However, we also suggested that relevant provisions should not be restricted to modern slavery and human trafficking but be comprehensive so as to encompass the broader range of human rights abuses which occur in global supply chains.

Furthermore, a Transparency in Supply Chains clause included in new Modern Slavery regulation should also include provisions allowing public buyers to exclude companies which fail to uphold human rights from eligibility for public contracts.

Alongside, we recommended that the Government of Australia should develop practical guidance for public buyers and specifically addressing:

  • how to integrate respect for human rights into the public procurement process in line with national and international standards
  • human rights due diligence procedures during the contract management stage, allowing public buyers to be involved in monitoring and remediation processes, and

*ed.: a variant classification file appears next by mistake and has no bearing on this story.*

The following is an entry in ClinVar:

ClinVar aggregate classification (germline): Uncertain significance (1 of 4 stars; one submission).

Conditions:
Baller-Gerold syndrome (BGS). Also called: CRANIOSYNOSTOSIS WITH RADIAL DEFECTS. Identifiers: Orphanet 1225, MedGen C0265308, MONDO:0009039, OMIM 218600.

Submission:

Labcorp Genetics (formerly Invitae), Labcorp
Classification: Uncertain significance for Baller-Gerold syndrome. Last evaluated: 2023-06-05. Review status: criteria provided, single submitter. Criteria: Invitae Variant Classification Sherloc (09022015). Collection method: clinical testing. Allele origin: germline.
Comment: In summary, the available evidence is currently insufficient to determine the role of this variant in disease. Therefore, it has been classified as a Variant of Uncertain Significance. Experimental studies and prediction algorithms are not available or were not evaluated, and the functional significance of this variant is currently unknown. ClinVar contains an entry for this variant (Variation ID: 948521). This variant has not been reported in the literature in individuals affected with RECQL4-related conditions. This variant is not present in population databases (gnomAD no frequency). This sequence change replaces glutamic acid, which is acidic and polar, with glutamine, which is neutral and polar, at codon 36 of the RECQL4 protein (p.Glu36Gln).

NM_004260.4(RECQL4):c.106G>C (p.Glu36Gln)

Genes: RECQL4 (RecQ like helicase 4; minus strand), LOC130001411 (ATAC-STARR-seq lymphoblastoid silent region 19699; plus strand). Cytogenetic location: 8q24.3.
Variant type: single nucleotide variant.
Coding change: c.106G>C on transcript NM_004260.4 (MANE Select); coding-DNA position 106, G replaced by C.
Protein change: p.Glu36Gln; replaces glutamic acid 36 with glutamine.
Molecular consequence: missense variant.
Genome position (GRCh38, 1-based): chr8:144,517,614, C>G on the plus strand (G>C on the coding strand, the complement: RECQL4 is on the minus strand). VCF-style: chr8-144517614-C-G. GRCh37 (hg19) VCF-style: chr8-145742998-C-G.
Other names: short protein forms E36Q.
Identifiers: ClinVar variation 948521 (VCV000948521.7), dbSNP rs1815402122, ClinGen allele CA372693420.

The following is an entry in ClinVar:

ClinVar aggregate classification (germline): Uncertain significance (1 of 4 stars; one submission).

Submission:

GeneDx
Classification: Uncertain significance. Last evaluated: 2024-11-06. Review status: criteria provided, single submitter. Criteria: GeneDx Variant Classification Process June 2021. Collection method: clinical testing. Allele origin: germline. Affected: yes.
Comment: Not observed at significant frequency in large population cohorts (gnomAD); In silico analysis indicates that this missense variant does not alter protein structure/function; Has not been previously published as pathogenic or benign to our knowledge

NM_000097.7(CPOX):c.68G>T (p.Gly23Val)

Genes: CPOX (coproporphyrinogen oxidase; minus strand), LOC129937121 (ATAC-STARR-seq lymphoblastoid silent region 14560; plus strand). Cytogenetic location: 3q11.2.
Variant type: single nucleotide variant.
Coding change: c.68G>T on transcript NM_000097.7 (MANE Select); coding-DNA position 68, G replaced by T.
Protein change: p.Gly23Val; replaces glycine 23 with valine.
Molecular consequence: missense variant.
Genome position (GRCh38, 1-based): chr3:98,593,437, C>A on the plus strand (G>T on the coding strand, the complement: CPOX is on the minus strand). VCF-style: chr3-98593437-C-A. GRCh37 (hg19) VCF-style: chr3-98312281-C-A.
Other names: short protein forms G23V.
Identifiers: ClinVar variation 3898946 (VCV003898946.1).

• grounds to exclude suppliers that fail to respect human rights or develop appropriate due diligence in their supply chain from eligibility for public contracts.

Together with guidance, the Government should also support knowledge and capacity development of public sector procurement professionals on human rights risks and measures to address them, for example, by supporting online tools to identify higher-risk product categories and countries of origin; e-learning courses; and an online hub or portal for Australian public buyers to share good practice and experience on human rights.

Finally, a process of assessment of current knowledge, needs, challenges and opportunities among public buyers in relation to the integration of modern slavery, human trafficking and human rights in supply chain management should also be undertaken.